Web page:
Chancellor of Justice: No legal basis for Peipsiääre COVID-19 restrictions ({{contentCtrl.commentsTotal}})

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Ülle Madise on ERR's
Ülle Madise on ERR's "Otse uudistemajast" Source: Priit Mürk/ERR

Chancellor of Justice Ülle Madis said Peipsiääre municipality government in Tartu County has no legal basis for establishing coronavirus (COVID-19) restrictions comparable to the emergency situation. Peipsiääre municipality's mayor believes local governments need to be given more power.

On Wednesday, the Chancellor of Justice issued a memorandum to the municipality government about the measures it has introduced to prevent the spread of coronavirus after two new cases were diagnosed in the area.

Madise said some of the rules restrict fundamental rights and were established in excess of legal competence. She said creating rules this strict is a matter for the Riigikogu.

The chancellor highlighted the reintroduction of the 2+2 social distancing rule and mandatory mask-wearing for shop workers.

She said she expects the Peipsiääre municipality government to reassess its measures.

The Ministry of Justice has agreed. "On the basis of § 30 (1) 3) of the Local Government Organization Act, the rural municipality government cannot establish an obligation to wear a mask and a 2 + 2 requirement for non-administrative persons," the ministry explained.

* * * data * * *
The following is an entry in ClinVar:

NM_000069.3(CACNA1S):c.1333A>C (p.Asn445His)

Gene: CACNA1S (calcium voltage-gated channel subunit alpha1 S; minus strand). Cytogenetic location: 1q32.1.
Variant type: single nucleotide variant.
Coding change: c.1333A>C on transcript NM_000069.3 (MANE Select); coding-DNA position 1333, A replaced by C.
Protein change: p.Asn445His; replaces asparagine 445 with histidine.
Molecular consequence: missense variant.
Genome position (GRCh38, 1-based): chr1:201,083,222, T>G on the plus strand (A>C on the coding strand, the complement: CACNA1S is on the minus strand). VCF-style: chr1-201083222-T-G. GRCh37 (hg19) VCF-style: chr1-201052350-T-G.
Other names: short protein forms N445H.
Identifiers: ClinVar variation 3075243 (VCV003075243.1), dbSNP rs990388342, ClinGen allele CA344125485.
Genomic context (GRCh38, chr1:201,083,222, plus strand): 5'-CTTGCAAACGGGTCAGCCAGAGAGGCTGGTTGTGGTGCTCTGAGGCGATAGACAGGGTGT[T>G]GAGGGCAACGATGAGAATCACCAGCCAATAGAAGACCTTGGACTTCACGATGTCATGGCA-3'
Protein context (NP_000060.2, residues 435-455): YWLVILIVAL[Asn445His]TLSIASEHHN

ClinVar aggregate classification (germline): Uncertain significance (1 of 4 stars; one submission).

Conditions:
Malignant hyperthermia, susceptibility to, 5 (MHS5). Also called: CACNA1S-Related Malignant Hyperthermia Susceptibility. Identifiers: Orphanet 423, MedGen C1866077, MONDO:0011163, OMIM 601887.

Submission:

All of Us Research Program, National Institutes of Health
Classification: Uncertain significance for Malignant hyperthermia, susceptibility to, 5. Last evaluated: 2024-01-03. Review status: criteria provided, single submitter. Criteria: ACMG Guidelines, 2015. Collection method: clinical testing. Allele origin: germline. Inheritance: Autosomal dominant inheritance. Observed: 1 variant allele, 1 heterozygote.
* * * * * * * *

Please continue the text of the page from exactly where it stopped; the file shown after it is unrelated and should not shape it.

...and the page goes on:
Peipsiääre municipality in Tartu County. Source: Google maps.

At an extraordinary session on Tuesday, the council agreed to establish restrictions to prevent the spread of the virus which are comparable to those in force during the emergency situation from March to May. 

Among other things, the municipality requires all people to follow the 2+2 rule which means people can only move around outside their homes in groups of two and must keep two meters distance from others.

"We do not want a repeat of what happened on Saaremaa in the spring," mayor of Peipsiääre Aleksandr Širokov told regional daily newspaper Tartu Postimees (link in Estonian), referring to the worst-hit region of Estonia during the peak of the pandemic earlier this year

Approximately, 5,500 people live in Peipsiääre municipality.

Peipsiääre mayor: Something could be changed in the constitution

The government should give local municipalities and the Health Board the right to implement certain restrictions when an emergency situation has not been declared, Širokov told ERR on Thursday morning.

He said local governments should be given greater rights to impose restrictions in order to control the spread of the virus in their regions.

The mayor said: "There are some things in our constitution that could be changed or the government could give local governments decision-making power or the health board."

He said introducing restrictions to limit the spread of the virus are important because they force people to change their behavior. "People start thinking with their heads and protect themselves and are vigilant. If they are not [introduced], then people don't even know to be afraid," he said.

Širokov convened a meeting of the municipality government on Tuesday after being called by Tiia Luht, head of the southern regional department of the Health Board. 

He said it was known at that time that one employee at the Olerex petrol station, two children at Kallaste school and one person in Varnja had been infected in the municipality.

The mayor said that another extraordinary session will be held on Thursday.

Update: Comments from Peipsiääre municipality mayor Aleksandr Širokov were added to this article

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Editor: Helen Wright

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